Doctor Nirav Shah and Governor Janet Mills are to be commended for their leadership throughout the COVID pandemic. Compared to other States, Maine has weathered this crisis with relatively low rates of infection, hospitalization and fatalities.
As for the requirement that healthcare workers be vaccinated, anyone who would not put the health of others before their own misguided self-interest has no place in the healthcare field. To refuse vaccination not only reflects an obtuse interpretation of personal rights, it is a rejection of the foundation of public healthcare policy - basic science. As the Governor put it in her 2022 State of the State address, “the American Medical Association, American Nurses Association, and the American Academy of Pediatricians; along with the Maine Medical Association, Maine Hospital Association, and Maine Health Care Association…can’t all be wrong.”
One of Governor Mills’ first actions was to promote the expansion of Mainecare [a measure her predecessor vetoed five times]. More than 90,000 Mainers have coverage who beforehand had none. To those who complain that Mainecare covers services not covered by private insurers, the issue is not that Mainecare is too extensive in its coverage, its that many private healthcare polices are far too limited. The private healthcare insurance industry is in need of stronger oversight. Tests and procedures that physicians prescribe should not be subject to bureaucratic obstruction. The health of policy holders must supersede the financial interests of shareholders.
I commend Governor Mills and the current Legislature for providing the 55% State share of elementary, middle and secondary education costs, a level that voters approved by referendum more than fifteen years ago. Also commendable is the Free College Initiative which offers tuition assistance to the State’s community colleges for those graduating from high school from 2020 to 2023. As a former adjunct at SMCC and CMCC I have seen firsthand the value of our community college system. I would like to see eligibility for tuition assistance be extended to more “non-traditional” community college students, those who are working jobs and who are taking classes to enhance and expand their skills to meet the needs of the modern job market.
When I was in the Maine State House previously, I served on the Utilities and Energy Committee. I would again seek a seat on this committee and work toward increasing Maine’s reliance on renewable sources of energy [off shore wind, residential solar and solar farm arrays]. Presently I find that incentives to install such fossil fuel use reducing devices such as heat pumps are insufficient for some households. I would work to expand eligibility for rebates from Efficiency Maine so more low to middle income families may participate in this program. I would also encourage that new home construction follow energy efficient guidelines such as those of LEED [Leadership in Energy and Environmental Design].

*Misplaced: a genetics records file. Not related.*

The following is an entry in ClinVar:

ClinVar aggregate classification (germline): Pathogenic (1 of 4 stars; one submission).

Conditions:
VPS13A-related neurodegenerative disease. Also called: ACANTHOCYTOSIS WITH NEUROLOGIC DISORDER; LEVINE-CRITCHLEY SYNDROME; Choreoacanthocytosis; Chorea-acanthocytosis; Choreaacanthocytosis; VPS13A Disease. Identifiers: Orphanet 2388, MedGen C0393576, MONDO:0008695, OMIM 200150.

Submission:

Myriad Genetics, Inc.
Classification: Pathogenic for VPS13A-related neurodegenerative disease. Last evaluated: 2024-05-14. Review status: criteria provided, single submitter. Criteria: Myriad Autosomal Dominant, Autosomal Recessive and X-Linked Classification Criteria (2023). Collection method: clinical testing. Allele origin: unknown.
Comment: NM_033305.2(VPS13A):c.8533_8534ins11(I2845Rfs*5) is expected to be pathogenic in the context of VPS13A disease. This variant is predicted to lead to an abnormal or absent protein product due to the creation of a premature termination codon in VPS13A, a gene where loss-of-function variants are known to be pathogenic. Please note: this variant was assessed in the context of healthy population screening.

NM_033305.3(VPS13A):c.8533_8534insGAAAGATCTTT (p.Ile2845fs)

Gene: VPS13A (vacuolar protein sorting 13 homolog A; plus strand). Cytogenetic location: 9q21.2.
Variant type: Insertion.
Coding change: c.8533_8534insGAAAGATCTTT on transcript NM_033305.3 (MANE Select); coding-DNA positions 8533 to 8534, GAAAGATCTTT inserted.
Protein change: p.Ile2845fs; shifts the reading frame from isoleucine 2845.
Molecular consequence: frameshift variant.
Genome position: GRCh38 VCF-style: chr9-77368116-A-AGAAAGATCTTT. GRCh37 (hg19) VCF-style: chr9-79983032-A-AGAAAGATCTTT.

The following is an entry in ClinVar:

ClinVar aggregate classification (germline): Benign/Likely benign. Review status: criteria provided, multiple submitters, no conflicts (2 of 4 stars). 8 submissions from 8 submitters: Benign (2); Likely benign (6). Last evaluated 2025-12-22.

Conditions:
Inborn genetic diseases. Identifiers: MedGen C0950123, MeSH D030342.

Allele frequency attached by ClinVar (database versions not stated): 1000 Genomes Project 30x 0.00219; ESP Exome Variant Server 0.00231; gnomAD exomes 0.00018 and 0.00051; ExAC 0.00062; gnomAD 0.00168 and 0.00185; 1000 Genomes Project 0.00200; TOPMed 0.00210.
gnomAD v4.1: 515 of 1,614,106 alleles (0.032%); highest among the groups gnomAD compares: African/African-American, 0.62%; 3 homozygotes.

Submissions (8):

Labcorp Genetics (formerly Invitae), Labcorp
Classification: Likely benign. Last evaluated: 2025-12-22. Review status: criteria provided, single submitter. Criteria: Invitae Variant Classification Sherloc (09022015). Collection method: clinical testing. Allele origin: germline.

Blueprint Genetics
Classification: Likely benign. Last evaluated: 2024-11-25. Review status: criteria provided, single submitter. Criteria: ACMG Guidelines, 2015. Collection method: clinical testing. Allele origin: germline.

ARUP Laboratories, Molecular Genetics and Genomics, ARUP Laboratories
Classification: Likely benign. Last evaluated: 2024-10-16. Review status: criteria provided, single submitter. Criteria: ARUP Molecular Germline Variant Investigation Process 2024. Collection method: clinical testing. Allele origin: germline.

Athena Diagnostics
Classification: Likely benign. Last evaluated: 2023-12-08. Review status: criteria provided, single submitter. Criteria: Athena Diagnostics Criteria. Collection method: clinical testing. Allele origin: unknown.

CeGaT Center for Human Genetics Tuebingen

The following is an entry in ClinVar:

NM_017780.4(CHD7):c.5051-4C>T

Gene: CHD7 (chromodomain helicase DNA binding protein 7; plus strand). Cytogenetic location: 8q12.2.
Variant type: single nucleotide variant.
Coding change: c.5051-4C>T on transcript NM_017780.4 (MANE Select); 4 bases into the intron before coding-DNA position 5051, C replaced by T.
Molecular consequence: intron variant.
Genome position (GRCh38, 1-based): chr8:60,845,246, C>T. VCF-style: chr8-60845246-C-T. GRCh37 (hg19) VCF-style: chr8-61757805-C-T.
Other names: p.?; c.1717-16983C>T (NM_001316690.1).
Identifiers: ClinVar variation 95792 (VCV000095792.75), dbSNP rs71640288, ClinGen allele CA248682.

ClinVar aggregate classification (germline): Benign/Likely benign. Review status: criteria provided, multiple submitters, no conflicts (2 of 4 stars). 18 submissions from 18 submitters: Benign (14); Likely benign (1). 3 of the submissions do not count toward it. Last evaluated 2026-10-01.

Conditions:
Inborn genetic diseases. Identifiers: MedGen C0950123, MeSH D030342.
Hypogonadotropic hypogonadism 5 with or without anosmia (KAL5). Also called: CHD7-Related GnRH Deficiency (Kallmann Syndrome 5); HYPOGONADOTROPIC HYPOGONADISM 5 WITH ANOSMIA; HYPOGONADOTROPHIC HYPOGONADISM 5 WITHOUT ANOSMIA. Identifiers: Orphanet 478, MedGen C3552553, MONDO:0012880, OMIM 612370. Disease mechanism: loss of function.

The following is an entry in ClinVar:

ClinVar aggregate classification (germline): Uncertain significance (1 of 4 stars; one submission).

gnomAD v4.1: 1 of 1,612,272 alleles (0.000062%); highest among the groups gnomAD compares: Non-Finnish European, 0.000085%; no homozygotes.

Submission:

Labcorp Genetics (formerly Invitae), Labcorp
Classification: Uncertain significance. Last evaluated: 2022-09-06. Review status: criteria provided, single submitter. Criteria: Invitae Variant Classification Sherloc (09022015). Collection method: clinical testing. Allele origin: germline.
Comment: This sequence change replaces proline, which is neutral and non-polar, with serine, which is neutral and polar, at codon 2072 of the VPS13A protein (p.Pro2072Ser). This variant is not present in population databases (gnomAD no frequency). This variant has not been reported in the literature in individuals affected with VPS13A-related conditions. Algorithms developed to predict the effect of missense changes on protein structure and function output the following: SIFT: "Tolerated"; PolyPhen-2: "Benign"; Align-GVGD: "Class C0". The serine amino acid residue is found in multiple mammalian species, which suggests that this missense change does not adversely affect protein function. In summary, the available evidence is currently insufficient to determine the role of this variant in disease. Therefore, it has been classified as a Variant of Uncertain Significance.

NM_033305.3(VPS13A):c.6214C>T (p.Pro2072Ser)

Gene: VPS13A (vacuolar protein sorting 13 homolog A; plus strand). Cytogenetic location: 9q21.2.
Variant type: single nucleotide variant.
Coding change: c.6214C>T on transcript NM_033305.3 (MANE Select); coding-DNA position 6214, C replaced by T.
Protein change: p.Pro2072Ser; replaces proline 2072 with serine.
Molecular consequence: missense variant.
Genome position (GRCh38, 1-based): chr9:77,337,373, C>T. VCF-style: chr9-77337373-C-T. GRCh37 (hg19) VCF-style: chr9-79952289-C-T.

Equality was a noble aspiration propounded in the Declaration of Independence in 1776. The Equal Protection clause of the 14th Amendment in 1868, transformed this goal into a legal and moral commitment. I feel there is no portion of the Constitution that is of greater importance to our country. It was on the basis of the Equal Protection clause that I voted in favor of marriage equality when I served in the State House of Representatives in 2009 and as a citizen in the 2012 referendum.
Presently the Maine Human Rights Act prohibits discrimination based on sexual orientation and identification. I would support any legislative measure that may be necessary to further secure LGBTQ+ rights.
I have been teaching American Government and United States History for nearly 40 years. I cannot identify any previous instance when a right was first recognized and then revoked. My understanding is that current Maine law protects reproductive rights [Title 22, Subtitle 2, Part 3, Chapter 263B, Section 1598]. I will support measures that strengthen those legal protections. If reproductive rights are not presently explicitly tied to our State constitution's equal protection clause [Article I, Section 6-A], then consideration should be given to do so.
I find Samuel Alito’s likening Roe to Plessy and Dobbs to Brown to be not only historically inaccurate, but obscenely perverse. Plessy permitted segregation and subjugation. Roe was a declaration of liberation. Brown set the country on the course of social equality. Dobbs has reversed this course.
I also find Clarence Thomas's concurrence hauntingly disturbing. Thomas essentially declares open season on the rights of privacy and marriage equality.
I am the father of three adult daughters. Their personal healthcare decisions are their personal decisions.
As affirmed by Dr. Martin Luther King, Jr., “the arc of the moral universe is long, but it bends toward justice”. I hope I am wrong about the future, but it may well take a generation to reverse the Court’s revocation of reproductive rights. Regardless of how long it may take, let us begin that work.